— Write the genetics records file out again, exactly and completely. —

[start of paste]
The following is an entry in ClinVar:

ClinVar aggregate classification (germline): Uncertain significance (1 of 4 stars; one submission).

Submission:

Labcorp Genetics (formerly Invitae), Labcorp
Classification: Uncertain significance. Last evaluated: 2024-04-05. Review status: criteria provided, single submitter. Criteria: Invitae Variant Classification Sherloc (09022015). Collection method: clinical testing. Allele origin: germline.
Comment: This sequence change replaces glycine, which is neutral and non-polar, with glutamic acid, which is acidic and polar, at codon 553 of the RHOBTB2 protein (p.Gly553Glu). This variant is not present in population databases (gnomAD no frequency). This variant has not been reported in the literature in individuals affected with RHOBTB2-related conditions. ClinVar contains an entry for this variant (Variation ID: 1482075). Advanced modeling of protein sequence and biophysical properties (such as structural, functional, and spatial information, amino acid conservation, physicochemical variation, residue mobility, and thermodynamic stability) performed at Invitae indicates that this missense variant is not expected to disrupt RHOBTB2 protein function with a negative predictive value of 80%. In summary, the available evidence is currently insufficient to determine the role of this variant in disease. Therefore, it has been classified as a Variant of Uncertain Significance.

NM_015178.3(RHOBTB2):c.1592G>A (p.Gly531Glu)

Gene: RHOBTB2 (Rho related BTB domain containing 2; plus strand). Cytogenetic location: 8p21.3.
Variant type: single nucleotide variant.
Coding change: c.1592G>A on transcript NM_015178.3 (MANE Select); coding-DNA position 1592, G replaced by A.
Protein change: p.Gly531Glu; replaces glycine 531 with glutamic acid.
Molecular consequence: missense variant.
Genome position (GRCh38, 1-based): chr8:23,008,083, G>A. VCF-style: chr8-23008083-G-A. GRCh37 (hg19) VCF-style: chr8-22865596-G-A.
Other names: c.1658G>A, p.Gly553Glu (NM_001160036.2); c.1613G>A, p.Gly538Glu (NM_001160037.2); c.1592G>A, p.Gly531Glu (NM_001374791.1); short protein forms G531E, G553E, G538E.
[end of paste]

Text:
The following is an entry in ClinVar:

ClinVar aggregate classification (germline): Uncertain significance (1 of 4 stars; one submission).

Submission:

Labcorp Genetics (formerly Invitae), Labcorp
Classification: Uncertain significance. Last evaluated: 2024-04-05. Review status: criteria provided, single submitter. Criteria: Invitae Variant Classification Sherloc (09022015). Collection method: clinical testing. Allele origin: germline.
Comment: This sequence change replaces glycine, which is neutral and non-polar, with glutamic acid, which is acidic and polar, at codon 553 of the RHOBTB2 protein (p.Gly553Glu). This variant is not present in population databases (gnomAD no frequency). This variant has not been reported in the literature in individuals affected with RHOBTB2-related conditions. ClinVar contains an entry for this variant (Variation ID: 1482075). Advanced modeling of protein sequence and biophysical properties (such as structural, functional, and spatial information, amino acid conservation, physicochemical variation, residue mobility, and thermodynamic stability) performed at Invitae indicates that this missense variant is not expected to disrupt RHOBTB2 protein function with a negative predictive value of 80%. In summary, the available evidence is currently insufficient to determine the role of this variant in disease. Therefore, it has been classified as a Variant of Uncertain Significance.

NM_015178.3(RHOBTB2):c.1592G>A (p.Gly531Glu)

Gene: RHOBTB2 (Rho related BTB domain containing 2; plus strand). Cytogenetic location: 8p21.3.
Variant type: single nucleotide variant.
Coding change: c.1592G>A on transcript NM_015178.3 (MANE Select); coding-DNA position 1592, G replaced by A.
Protein change: p.Gly531Glu; replaces glycine 531 with glutamic acid.
Molecular consequence: missense variant.
Genome position (GRCh38, 1-based): chr8:23,008,083, G>A. VCF-style: chr8-23008083-G-A. GRCh37 (hg19) VCF-style: chr8-22865596-G-A.
Other names: c.1658G>A, p.Gly553Glu (NM_001160036.2); c.1613G>A, p.Gly538Glu (NM_001160037.2); c.1592G>A, p.Gly531Glu (NM_001374791.1); short protein forms G531E, G553E, G538E.